Other low-key but impeccably cool LA musicians who played on the new album, Creation, include multi-instrumentalist Josiah Steinbrick, who normally plays with Devendra Banhart, and Warpaint drummer Stella Mozgawa. It sounds like a mature, mainstream guitar-pop collection to file beside your Haim album — those other California sisters with sweet harmonies and big tunes to spare. Summer is the perfect time for it to come out.

A UK tour is also in the pipeline for June, while they remain inexplicably unknown in their home country. Like The Strokes, Kings of Leon and The Killers before them, they have made it over here first. Unlike those bands, the tremors of popularity still haven’t been felt back home. Surely they can’t resist for much longer. “A lot of people in America think we’re an English band. It’s definitely a cool thing to come to the UK and become big,” says Catherine.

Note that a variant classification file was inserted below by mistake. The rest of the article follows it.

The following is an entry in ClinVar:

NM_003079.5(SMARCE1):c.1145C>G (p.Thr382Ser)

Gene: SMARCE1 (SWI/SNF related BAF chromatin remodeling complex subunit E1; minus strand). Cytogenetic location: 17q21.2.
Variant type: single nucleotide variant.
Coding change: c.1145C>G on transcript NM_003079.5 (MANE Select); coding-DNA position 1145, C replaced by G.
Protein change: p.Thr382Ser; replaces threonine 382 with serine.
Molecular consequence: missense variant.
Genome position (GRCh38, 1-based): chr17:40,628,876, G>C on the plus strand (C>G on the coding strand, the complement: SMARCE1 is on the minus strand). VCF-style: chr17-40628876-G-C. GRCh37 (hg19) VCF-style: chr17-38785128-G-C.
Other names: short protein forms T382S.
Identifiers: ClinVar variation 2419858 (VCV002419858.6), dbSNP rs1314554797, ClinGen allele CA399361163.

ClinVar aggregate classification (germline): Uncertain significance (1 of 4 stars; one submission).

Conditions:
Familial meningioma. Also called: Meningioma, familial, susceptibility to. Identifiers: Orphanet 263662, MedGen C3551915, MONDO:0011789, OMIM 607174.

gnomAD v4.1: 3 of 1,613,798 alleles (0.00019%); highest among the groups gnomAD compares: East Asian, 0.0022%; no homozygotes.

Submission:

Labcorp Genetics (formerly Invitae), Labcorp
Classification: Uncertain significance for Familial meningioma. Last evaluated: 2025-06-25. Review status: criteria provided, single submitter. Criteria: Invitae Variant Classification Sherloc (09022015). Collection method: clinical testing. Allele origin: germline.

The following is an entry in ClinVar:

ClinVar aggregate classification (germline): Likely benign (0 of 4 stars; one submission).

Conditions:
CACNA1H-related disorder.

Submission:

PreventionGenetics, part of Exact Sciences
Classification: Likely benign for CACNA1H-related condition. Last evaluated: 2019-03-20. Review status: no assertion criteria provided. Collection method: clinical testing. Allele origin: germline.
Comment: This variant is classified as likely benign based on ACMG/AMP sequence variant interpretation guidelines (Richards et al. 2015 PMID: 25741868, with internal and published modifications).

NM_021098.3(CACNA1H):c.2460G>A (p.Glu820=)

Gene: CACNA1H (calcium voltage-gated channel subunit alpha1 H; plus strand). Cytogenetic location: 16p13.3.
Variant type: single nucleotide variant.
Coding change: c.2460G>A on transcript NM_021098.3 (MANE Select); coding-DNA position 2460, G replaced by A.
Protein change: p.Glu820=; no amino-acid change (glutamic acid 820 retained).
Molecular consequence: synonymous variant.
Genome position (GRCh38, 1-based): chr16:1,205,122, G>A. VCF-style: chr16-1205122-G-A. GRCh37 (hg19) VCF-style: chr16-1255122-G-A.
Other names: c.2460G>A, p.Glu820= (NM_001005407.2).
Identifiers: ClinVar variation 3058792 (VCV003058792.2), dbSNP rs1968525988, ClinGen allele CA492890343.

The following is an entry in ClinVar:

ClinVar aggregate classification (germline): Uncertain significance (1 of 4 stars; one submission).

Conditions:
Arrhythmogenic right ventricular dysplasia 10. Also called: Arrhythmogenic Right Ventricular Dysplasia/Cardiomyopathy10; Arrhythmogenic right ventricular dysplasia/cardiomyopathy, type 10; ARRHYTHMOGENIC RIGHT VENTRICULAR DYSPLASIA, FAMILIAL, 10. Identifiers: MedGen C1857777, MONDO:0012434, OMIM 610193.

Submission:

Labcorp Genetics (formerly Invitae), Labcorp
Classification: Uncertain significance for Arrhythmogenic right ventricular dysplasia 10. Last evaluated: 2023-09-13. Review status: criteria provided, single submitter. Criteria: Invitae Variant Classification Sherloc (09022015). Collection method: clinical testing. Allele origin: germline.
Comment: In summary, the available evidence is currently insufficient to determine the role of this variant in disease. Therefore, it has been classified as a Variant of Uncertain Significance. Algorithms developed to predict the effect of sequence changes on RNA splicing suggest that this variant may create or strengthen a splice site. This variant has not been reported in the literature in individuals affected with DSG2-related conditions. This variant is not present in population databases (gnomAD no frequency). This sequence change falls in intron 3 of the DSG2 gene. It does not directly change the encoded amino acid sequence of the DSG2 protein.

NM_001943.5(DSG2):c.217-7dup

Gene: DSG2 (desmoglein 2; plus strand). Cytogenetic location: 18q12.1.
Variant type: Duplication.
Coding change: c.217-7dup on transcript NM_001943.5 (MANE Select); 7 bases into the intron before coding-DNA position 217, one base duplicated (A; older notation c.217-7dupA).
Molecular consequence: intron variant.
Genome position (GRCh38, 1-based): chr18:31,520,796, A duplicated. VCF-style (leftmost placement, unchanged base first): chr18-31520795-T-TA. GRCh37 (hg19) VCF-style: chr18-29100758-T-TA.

They even spent 18 months living in Bethnal Green’s chic Town Hall Hotel while their British star rose. “We ate in Pizza East far too much, and went to Shoreditch House a lot,” recalls Catherine. “I like English people in general. I don’t know, they’re different creatures. I love that there’s like a reservation up front, but when you go deeper there’s so much depth. They’re so interesting, I find.”

While England’s male population collectively smooths its eyebrows and straightens its love handles at that thought, it should be noted that Allison is currently single. “Keeping a relationship is not necessarily any harder for a musician than it is for anyone else but it is hard to find someone that you have that connection with,” she says.

Things are going great with her sister at least, despite perpetual talk of solo albums. “We almost broke up again,” says Allison of the latest recording process.

“It’s never like, ‘I hate you, I want to break up.’ We just both want to do something on our own at some point,” Catherine elaborates. The songs are generally written separately, and I get the impression that they’re both stockpiling for solo careers, but when those gorgeous voices float together as The Pierces, no matter who wrote the music there’s no denying that their real power is as a duo. Theirs is the sound of this summer.

The Pierces’ June tour dates to London will be announced next week at Their new single, Believe in Me, is released on March 30 on Polydor, from their new album, Creation, out on June 2